Python Imports Can Be Tricky

Imports are based on the module path, so if you import the same object using different paths, Python will see them as different objects.

Okay, But Why Does That Matter?

At work I maintain an older Python application that runs 2.6.x and was written by people who probably did not write as much Python as they did other languages. This was easy for me, an accredited MD, to diagnose by looking at a lot of patterns used throughout the codebase, but it really stands out in the over use of global Singleton-like objects. Using these Singletons causes some erros in our system, but not in the way you may be thinking.

Yeah, there are situations where values are being set on the Singleton that are hard to, if not impossible, trace, or values exist in it that are not applicable in other situations, but my head-scratching issue actually had to do with Python and it handles imports.

What Happened To Me and How it Was Fixed

Long story short: one of these Singleton object had properties set during the execution stack that simply were not there later in the code-base. This was a major pain and I had do some weird development machine-level debugging on one of the higher environments. It was a mess and took way too much time to figure out. I don't want you to make the same mistake.

So I went straight to #python on freenode via IRC and asked a really long question involving ids being different for the same class that was being used like a Singleton. That is when Ned Batchelder chimed in and said something like "the only way a class will have a different id is if it were redefined." I did a quick search of the codebase to ensure that wasn't the case, but then I said "would it matter if they were imported differently?" Ned said yeah and shot me a link (which I don't have, atm. Ned shoot me the link) to a talk that he gave on a similar topic.

Lets Recreate the Bug

This is easy to understand once you've been through it like I have. Your app just needs to meet some simple criteria:

The folder structure looks something like this:

Next we'll create our Singleton object and place it in wtf/lib/single/, meeting criteria #2:

class Singleton(object):

    prop = 'DEFAULT'
    i = None

    def increment(cls):
        if not cls.i:
            cls.i = 0

        cls.i += 1

    def info(cls):
        _id = id(cls)

        print('\tSingleton id: {} prop: {} i: {}'.format(_id, cls.prop, cls.i))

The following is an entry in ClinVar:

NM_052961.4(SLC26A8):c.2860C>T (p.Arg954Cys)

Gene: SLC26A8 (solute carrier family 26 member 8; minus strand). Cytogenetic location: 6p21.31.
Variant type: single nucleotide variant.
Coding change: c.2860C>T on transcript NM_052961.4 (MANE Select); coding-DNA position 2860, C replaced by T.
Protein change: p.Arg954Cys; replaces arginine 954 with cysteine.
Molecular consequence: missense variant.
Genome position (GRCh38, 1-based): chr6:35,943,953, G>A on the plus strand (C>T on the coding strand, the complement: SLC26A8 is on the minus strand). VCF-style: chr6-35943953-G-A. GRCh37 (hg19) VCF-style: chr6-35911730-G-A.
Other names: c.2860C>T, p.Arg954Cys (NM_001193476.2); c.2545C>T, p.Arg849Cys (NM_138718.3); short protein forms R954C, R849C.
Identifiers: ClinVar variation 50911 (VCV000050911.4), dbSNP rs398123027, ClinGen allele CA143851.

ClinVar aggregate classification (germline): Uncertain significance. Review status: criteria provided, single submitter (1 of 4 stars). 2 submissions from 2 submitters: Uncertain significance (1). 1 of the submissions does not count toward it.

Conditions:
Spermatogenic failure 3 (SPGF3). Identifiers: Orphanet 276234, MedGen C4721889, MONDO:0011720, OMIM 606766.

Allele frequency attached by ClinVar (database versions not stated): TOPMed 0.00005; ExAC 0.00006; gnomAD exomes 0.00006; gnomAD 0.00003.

This class doesn't do much, but it will give us the coverage that we need to better understand things. The info method shows the state of the object at any given time by outputting its id, prop, and i members.

Add this code to, it nests package paths and adds them to the PYTHONPATH, meeting the first point in our criteria defined above:

import os
import sys

here = os.path.dirname(__file__)
wtf = here
lib = os.path.join(here, 'lib')


We'll be adding two functions to the file that will meet the final point; different imports for the same class.

def single_ton():
    from single.ton import Singleton

    Singleton.prop = 'THIS IS FROM single_ton'

    print('single.ton import')

def lib_single_ton():
    from lib.single.ton import Singleton

    print('lib.single.ton import')

Each function with its descriptive name, imports the Singleton class its own way and proceeds to call the info method.

We'll wrap up by simply calling the functions in order.


What do you expect the output to be? Well, if you read the first part of this post, you'll know that the Singleton classes are different objects.

And as you can see, the calls that imported Singleton with the same path share an instance, while the outlier used a different path.

What Is Happening?

When you import in Python the first thing that is checked is sys.modules and if the module that your object is apart of isn't there it will be added. In our case we first import Singleton form the module single.ton and that is added to sys.moduels. Then when we go to get the same object from lib.single.ton, a different module, it correctly says that module doesn't exist in sys.modules, the system will create a new one and add it to the stack. This is also why we are import the same objects over and over again without any real impact on performance.

Wrapping Up

This was an interesting error to track down in the code base because everything looked correct to the naked eye and then all of a sudden it would error out (I will admit that we only saw the error after I changed some imports, but whatever). In the future keep an eye out for those nested module additions to the PYTHONPATH and standardize the imports in your application.